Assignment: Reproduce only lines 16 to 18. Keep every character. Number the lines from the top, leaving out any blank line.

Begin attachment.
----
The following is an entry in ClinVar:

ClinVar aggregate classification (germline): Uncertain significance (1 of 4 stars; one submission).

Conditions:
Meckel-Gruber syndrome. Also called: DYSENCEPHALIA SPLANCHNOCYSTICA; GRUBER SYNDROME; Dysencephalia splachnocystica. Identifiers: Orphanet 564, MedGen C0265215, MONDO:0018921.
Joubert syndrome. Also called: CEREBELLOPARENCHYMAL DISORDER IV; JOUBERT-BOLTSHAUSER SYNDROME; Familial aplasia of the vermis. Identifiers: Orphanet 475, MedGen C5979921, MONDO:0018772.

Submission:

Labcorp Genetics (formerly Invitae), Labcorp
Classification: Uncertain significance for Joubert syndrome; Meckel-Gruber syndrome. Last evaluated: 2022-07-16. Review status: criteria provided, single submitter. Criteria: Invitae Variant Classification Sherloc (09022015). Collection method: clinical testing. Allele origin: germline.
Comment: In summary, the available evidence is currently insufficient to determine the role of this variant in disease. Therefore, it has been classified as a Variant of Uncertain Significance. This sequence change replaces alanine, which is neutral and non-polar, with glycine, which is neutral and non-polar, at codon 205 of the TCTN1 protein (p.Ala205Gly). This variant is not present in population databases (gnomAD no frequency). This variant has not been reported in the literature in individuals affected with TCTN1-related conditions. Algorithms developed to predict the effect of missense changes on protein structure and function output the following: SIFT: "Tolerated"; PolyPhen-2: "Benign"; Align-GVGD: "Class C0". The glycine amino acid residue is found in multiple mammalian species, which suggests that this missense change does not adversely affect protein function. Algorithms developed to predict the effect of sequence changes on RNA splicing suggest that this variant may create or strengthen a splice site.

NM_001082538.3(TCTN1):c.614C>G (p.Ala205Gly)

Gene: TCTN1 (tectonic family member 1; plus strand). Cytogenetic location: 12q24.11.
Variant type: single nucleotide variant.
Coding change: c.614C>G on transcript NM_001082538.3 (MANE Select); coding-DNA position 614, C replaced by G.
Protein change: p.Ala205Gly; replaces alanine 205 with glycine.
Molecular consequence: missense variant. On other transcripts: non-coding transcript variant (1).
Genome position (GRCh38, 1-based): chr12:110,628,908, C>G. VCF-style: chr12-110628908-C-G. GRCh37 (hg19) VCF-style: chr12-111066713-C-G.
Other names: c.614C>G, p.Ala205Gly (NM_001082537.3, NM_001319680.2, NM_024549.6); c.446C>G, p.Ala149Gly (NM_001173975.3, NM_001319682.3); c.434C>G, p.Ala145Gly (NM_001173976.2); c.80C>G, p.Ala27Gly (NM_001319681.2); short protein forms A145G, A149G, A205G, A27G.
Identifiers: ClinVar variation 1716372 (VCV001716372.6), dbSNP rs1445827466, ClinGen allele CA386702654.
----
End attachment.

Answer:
Genome position (GRCh38, 1-based): chr12:110,628,908, C>G. VCF-style: chr12-110628908-C-G. GRCh37 (hg19) VCF-style: chr12-111066713-C-G.
Other names: c.614C>G, p.Ala205Gly (NM_001082537.3, NM_001319680.2, NM_024549.6); c.446C>G, p.Ala149Gly (NM_001173975.3, NM_001319682.3); c.434C>G, p.Ala145Gly (NM_001173976.2); c.80C>G, p.Ala27Gly (NM_001319681.2); short protein forms A145G, A149G, A205G, A27G.
Identifiers: ClinVar variation 1716372 (VCV001716372.6), dbSNP rs1445827466, ClinGen allele CA386702654.